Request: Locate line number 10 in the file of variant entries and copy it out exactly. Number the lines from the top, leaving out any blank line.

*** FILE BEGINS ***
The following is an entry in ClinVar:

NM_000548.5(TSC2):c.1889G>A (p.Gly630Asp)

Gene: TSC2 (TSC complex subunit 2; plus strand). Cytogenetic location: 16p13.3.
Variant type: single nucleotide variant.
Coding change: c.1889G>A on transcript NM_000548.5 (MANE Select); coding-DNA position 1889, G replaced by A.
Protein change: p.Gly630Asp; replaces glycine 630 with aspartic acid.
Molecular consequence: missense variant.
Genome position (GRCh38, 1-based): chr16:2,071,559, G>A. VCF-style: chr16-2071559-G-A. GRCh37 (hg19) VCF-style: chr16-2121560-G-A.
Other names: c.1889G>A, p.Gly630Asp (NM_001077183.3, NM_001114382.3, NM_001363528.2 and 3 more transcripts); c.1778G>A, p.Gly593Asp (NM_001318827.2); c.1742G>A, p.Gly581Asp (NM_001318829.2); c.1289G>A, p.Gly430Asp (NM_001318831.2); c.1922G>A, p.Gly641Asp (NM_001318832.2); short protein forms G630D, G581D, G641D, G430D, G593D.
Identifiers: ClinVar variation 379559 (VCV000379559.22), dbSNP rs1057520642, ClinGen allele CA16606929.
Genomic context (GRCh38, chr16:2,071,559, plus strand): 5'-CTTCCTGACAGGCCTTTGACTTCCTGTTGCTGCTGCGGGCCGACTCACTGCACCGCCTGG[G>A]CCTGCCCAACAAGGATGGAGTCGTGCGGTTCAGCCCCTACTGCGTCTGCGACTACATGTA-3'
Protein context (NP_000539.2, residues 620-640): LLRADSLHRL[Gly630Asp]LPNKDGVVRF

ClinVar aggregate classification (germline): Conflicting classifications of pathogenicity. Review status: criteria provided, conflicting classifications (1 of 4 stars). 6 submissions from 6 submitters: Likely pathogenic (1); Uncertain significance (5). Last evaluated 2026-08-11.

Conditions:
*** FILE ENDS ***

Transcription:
Identifiers: ClinVar variation 379559 (VCV000379559.22), dbSNP rs1057520642, ClinGen allele CA16606929.